Defiance and Boundaries and Trickery

Posted: September 9, 2010 in Myths and Legends

When I write, I am often inspired by the Trickster, that ancient archetypal mischief-maker. In whatever form he takes, the Trickster clowns and thieves, but he as often crosses boundaries, breaks rules, disrupts the status-quo, and challenges gods and powers and beliefs. The Trickster’s misdeeds are rarely crimes but rather acts of playfully intelligent trouble. We humans have always created and been drawn to Trickster figures because we also are compulsive rule- and boundary-makers. We endlessly categorize the world – and ourselves – by race, sex, beliefs, behavior, geography, and thousands of other criteria. And yet the more we define ourselves and our lives by rules and forces and classifications, the more we need the relief of figures who mash-up categories, traverse the borders, and confuse our careful distinctions.

Thus, paraphrasing the immortal Gordon Gekko, mischief is good. And mischief is fun.

Now, I’m no anarchist and far from radical. Hobbes had it right in saying that without communal laws and agreements, our state of existence would be really wretched. Further, beliefs seem to me like air for our souls. However, even the best rules and beliefs need questioning, and some need outright defiance. Rules and beliefs are ultimately creations of humanity, and thus will often be as imperfect as we are. A lot of them need to be challenged in our institutions or in the streets, but I’ve frankly never been a very effective Trickster in either. They’re also really tough venues for storytelling. But in realm of the imagination, well, here I can clown, challenge and explore the sacred and accepted, entertain, and, just maybe, change some minds. Here I can make some mischief.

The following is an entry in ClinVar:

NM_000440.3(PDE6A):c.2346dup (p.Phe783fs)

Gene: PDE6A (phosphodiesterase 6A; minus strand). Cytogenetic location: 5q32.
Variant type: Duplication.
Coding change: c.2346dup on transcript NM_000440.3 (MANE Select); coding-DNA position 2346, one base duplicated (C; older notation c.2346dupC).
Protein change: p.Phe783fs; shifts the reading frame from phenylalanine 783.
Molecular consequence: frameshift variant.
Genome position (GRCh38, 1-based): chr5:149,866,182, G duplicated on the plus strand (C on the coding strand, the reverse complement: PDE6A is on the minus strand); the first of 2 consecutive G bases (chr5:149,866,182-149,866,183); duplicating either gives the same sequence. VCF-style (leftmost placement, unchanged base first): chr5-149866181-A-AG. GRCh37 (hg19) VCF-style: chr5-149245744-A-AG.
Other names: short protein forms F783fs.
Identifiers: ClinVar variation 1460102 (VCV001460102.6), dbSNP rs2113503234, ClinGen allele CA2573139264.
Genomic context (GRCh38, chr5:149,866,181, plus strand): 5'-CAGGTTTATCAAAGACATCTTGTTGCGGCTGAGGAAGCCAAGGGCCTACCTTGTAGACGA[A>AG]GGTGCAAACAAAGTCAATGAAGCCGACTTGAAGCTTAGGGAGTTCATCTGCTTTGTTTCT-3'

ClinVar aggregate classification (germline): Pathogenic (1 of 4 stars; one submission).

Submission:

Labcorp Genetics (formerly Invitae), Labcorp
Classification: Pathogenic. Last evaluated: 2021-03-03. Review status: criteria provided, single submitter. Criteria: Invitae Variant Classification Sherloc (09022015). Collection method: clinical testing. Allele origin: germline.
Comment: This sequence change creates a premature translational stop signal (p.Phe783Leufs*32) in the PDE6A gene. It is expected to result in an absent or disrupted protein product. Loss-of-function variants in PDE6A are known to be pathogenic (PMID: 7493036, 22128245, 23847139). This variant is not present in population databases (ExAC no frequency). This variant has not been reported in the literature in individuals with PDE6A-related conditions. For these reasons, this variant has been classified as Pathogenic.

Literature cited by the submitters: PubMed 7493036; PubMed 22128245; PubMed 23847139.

So welcome to my little outpost on that ever-fluid horizon between art and trash, known and unknown, assumed and proven and imagined, and the sacred and profane.

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